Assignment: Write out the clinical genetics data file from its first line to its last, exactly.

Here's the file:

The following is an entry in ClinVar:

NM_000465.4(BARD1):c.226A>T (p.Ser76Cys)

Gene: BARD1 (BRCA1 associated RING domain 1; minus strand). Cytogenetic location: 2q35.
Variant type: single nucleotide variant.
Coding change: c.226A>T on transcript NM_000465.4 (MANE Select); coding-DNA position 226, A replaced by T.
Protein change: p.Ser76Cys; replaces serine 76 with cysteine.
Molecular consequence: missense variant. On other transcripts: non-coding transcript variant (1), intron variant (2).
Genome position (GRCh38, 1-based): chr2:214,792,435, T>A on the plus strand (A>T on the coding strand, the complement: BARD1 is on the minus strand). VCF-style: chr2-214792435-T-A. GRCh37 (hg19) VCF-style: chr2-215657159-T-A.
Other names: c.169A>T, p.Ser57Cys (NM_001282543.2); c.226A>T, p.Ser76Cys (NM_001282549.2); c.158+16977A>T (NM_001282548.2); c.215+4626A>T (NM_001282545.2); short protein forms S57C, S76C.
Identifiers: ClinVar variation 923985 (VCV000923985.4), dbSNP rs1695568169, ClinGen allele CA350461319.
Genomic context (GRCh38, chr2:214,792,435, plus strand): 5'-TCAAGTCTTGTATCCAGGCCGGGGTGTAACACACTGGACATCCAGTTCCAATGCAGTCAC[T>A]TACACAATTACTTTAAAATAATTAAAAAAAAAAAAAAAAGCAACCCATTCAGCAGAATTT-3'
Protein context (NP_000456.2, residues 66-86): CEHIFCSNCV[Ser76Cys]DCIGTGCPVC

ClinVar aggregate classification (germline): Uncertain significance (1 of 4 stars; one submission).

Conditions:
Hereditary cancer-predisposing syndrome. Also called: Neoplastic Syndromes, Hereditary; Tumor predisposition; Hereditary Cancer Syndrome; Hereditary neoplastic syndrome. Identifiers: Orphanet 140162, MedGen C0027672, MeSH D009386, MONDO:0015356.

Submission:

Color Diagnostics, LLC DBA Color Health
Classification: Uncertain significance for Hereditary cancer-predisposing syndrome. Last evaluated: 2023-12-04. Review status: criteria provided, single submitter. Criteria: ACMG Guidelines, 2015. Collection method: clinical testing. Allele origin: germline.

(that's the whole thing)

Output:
The following is an entry in ClinVar:

NM_000465.4(BARD1):c.226A>T (p.Ser76Cys)

Gene: BARD1 (BRCA1 associated RING domain 1; minus strand). Cytogenetic location: 2q35.
Variant type: single nucleotide variant.
Coding change: c.226A>T on transcript NM_000465.4 (MANE Select); coding-DNA position 226, A replaced by T.
Protein change: p.Ser76Cys; replaces serine 76 with cysteine.
Molecular consequence: missense variant. On other transcripts: non-coding transcript variant (1), intron variant (2).
Genome position (GRCh38, 1-based): chr2:214,792,435, T>A on the plus strand (A>T on the coding strand, the complement: BARD1 is on the minus strand). VCF-style: chr2-214792435-T-A. GRCh37 (hg19) VCF-style: chr2-215657159-T-A.
Other names: c.169A>T, p.Ser57Cys (NM_001282543.2); c.226A>T, p.Ser76Cys (NM_001282549.2); c.158+16977A>T (NM_001282548.2); c.215+4626A>T (NM_001282545.2); short protein forms S57C, S76C.
Identifiers: ClinVar variation 923985 (VCV000923985.4), dbSNP rs1695568169, ClinGen allele CA350461319.
Genomic context (GRCh38, chr2:214,792,435, plus strand): 5'-TCAAGTCTTGTATCCAGGCCGGGGTGTAACACACTGGACATCCAGTTCCAATGCAGTCAC[T>A]TACACAATTACTTTAAAATAATTAAAAAAAAAAAAAAAAGCAACCCATTCAGCAGAATTT-3'
Protein context (NP_000456.2, residues 66-86): CEHIFCSNCV[Ser76Cys]DCIGTGCPVC

ClinVar aggregate classification (germline): Uncertain significance (1 of 4 stars; one submission).

Conditions:
Hereditary cancer-predisposing syndrome. Also called: Neoplastic Syndromes, Hereditary; Tumor predisposition; Hereditary Cancer Syndrome; Hereditary neoplastic syndrome. Identifiers: Orphanet 140162, MedGen C0027672, MeSH D009386, MONDO:0015356.

Submission:

Color Diagnostics, LLC DBA Color Health
Classification: Uncertain significance for Hereditary cancer-predisposing syndrome. Last evaluated: 2023-12-04. Review status: criteria provided, single submitter. Criteria: ACMG Guidelines, 2015. Collection method: clinical testing. Allele origin: germline.